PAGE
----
Back-to-work dread: it's like the Sunday afternoon slump, magnified. You've finally started waking up mid-morning, forgetting what day of the week it is. But it's all about to end.
Dana*, 45, does not want her employer to know just how much she hates the thought of returning to work.
Back-to-work dread can feel like the Sunday afternoon slump, only worse.Credit:Stocksy
“I'm very anxious about going back. I’ve got two weeks and I’m just counting the days,” she says.
Although returning to work can be a welcome reprieve from family demands or loneliness for some, Cate Page, a director of employee assistance program (EAP) provider Converge International, says counsellors see many for whom the transition proves difficult. Some of it comes down to the individual's personality.
“If your primary value is adventure then you’re probably going to find transitioning back into work a lot more difficult," Page explains. "If your primary value is structure, predictability and routine, then returning to work will be great.”
Then there are other factors that can cause us to struggle to return to normalcy, including personal issues that have escalated during the holidays (such as marriage problems) and, typical for this time of year, natural disasters (cyclones, floods and, of course, bushfires).
“Structure is incredibly important in our life and disasters can remove that structure, so getting it back gives us an added sense of control," says Page.
“But there can also be a real questioning of the normal routine, which suddenly feels completely meaningless as well as absurd, and that can last for six to 12 months."
Those not directly affected can feel survivor guilt, and returning to work as normal can feel somehow wrong: “They’re out mowing the lawn, going grocery shopping or cleaning the house. It’s like Pleasantville compared to other parts of the country."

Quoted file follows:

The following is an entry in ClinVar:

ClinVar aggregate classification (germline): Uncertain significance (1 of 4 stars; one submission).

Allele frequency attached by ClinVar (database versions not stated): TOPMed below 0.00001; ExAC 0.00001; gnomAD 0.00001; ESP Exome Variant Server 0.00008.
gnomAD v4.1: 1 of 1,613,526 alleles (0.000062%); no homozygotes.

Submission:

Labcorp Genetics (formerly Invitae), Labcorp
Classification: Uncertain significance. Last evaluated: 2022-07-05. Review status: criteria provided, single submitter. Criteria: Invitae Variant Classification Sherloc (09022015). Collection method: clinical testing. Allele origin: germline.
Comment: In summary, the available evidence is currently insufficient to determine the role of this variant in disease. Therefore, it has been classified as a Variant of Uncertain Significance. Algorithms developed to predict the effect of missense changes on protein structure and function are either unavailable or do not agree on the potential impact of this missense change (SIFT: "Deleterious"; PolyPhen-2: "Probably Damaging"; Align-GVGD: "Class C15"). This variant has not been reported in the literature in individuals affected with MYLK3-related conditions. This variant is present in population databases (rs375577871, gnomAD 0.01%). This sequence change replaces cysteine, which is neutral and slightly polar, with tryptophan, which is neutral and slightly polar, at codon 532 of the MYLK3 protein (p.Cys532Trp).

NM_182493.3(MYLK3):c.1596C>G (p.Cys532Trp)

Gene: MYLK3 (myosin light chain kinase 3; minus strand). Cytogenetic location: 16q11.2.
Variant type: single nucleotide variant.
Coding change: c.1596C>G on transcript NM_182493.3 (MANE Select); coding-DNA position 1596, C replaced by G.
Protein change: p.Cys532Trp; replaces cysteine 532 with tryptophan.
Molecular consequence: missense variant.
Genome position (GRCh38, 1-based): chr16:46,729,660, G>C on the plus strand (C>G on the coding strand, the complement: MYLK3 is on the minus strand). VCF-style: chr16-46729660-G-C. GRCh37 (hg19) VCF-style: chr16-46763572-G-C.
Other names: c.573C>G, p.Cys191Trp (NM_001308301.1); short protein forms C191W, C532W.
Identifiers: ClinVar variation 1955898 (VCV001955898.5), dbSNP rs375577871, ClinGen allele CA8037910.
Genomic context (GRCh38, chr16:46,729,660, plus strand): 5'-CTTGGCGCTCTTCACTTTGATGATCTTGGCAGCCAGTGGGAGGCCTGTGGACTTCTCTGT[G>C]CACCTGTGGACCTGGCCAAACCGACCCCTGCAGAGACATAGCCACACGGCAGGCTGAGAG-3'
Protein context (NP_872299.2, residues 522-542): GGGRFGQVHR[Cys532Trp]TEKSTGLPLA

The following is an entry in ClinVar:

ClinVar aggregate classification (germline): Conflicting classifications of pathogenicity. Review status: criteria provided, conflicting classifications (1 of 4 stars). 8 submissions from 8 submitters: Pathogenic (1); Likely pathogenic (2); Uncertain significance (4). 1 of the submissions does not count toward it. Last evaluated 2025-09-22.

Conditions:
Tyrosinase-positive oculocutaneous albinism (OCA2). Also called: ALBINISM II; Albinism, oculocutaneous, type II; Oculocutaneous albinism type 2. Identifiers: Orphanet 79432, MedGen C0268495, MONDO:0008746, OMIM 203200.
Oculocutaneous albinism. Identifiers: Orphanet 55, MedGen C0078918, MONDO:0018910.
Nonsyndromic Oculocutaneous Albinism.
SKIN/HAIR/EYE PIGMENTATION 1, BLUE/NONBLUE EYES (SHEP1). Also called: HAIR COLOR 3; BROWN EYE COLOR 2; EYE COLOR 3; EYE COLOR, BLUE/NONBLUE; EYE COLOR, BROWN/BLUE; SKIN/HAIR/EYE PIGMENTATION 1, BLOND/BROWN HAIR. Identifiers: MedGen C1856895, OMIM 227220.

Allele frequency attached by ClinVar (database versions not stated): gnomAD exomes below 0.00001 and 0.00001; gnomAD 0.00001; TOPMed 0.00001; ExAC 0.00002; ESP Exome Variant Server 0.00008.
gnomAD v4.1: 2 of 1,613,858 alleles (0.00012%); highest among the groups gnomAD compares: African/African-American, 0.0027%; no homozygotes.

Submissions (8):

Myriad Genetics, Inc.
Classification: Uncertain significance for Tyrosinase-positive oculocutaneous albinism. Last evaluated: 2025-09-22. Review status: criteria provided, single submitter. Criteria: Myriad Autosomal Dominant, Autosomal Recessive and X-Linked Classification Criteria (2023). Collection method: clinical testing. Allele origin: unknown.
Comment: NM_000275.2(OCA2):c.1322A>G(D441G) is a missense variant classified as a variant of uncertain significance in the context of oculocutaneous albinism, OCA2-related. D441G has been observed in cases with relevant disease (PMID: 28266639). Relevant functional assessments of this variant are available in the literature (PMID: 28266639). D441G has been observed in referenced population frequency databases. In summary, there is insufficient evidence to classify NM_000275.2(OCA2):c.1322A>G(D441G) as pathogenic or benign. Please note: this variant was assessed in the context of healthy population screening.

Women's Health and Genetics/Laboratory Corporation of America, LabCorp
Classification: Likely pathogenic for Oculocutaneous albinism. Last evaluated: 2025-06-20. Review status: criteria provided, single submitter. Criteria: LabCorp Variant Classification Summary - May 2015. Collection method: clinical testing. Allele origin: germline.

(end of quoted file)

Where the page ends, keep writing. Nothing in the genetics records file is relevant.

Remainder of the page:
Sometimes the reluctance to return to work can be about issues that existed long before someone goes on leave.
“They’ve put every emphasis on having a break and think the problem will be solved by having a holiday,” says Page.
“And when they come back, it hasn’t fixed the problem and there’s often a realisation that the problem is insurmountable. That can contribute to that kind of Monday-itis on speed.”
This is how Dana, who in December missed out on a role she was confident of winning, says she feels.
“I took a really long period of leave because I needed some time out to think," she says.
"With the emotional state I was in, I just wanted to quit my job. But now I realise that time out itself is not enough. I do need some assistance with this."
According to Page, there's a difference between burnout – which time off will alleviate – and compassion fatigue.
“With compassion fatigue, you’ll find that a holiday doesn’t cut it in any way whatsoever," she says.
For most people it’s an absolutely normal transition to feel slightly blue and very grumpy on the first day or two back, Page says, but the test is whether the person's mood improves after a few days of work.
“If it doesn’t, then that suggests perhaps a lingering dissatisfaction or a disconnect from one’s values and meaning. Objective support and counselling can help identify which of those two you might have.”
Page says the key to any transition is to prepare mentally and plan.
She suggests writing a list of things you might expect and crossing them off as they happen, and setting and ticking off a few goals, to get a sense of regaining control.
“And don't go in too quickly,” says Page. “Maybe put an hour aside for exercise and plan some nice activities throughout that first week, so if you’ve had a tough day at work you’ve got something to look forward to.”
*Not her real name
Source: Read Full Article